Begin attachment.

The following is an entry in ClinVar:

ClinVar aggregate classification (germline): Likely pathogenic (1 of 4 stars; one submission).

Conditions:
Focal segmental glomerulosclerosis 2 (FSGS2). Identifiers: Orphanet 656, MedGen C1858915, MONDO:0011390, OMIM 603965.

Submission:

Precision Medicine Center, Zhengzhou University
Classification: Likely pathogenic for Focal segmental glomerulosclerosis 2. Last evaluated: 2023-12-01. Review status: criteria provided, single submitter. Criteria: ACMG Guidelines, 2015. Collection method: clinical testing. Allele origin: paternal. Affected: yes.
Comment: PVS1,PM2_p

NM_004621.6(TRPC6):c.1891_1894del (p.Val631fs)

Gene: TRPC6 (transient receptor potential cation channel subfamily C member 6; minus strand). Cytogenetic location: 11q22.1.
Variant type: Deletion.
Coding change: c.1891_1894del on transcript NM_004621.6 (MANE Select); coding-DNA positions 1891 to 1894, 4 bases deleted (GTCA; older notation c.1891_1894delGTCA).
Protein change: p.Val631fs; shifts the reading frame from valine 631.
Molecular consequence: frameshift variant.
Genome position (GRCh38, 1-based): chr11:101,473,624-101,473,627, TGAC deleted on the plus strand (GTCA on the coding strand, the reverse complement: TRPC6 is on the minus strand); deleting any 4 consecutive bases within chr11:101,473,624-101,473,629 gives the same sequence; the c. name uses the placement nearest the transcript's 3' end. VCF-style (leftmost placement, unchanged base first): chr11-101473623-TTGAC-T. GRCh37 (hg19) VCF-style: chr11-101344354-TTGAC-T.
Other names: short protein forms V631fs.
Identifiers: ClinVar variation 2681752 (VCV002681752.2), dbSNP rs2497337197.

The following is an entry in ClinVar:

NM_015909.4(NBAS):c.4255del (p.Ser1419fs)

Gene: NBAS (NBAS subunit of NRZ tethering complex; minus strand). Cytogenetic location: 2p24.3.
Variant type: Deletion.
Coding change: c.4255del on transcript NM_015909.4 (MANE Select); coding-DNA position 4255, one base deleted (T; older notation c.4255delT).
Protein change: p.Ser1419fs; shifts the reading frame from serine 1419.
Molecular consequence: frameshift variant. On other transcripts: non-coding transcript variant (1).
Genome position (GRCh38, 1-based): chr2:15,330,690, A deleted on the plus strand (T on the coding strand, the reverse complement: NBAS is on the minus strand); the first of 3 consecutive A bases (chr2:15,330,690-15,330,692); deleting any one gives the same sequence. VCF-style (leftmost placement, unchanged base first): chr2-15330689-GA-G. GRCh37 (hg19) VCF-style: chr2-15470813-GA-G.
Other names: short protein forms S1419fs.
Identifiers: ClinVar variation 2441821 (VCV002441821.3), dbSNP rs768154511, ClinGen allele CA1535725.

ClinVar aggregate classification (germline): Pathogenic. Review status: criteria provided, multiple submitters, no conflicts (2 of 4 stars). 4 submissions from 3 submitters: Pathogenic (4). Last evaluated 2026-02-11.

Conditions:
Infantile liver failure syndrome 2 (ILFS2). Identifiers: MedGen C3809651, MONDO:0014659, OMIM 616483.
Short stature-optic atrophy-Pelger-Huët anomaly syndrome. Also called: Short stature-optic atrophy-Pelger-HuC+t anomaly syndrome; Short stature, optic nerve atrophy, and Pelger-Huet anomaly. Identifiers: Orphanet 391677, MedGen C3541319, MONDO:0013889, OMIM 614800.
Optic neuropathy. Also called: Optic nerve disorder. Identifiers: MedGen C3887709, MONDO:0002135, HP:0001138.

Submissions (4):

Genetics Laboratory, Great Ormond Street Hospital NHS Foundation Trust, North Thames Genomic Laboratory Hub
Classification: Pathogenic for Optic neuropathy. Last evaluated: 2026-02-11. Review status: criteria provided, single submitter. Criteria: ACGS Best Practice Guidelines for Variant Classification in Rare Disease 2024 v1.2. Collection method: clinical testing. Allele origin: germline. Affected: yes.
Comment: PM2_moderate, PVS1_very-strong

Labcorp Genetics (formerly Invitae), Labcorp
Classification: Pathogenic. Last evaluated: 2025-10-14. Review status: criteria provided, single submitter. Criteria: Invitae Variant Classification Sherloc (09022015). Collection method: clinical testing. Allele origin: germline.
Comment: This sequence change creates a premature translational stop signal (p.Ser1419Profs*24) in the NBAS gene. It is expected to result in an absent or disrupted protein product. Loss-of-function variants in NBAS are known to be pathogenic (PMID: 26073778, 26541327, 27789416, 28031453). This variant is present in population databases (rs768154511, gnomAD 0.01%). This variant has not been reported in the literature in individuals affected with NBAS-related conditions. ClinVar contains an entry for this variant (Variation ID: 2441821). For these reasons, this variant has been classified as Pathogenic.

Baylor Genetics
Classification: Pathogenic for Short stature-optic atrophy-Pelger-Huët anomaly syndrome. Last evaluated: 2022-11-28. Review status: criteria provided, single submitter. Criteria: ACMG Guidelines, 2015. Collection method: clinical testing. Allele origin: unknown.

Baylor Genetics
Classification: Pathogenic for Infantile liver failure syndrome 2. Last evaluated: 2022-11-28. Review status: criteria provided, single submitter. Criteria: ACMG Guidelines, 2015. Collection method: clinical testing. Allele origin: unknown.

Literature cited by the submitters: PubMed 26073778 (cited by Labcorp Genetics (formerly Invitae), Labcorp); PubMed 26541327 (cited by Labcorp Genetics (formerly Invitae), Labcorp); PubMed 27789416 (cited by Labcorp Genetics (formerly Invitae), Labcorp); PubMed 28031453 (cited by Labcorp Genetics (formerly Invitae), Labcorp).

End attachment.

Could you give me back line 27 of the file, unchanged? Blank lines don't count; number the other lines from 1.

Identifiers: ClinVar variation 2441821 (VCV002441821.3), dbSNP rs768154511, ClinGen allele CA1535725.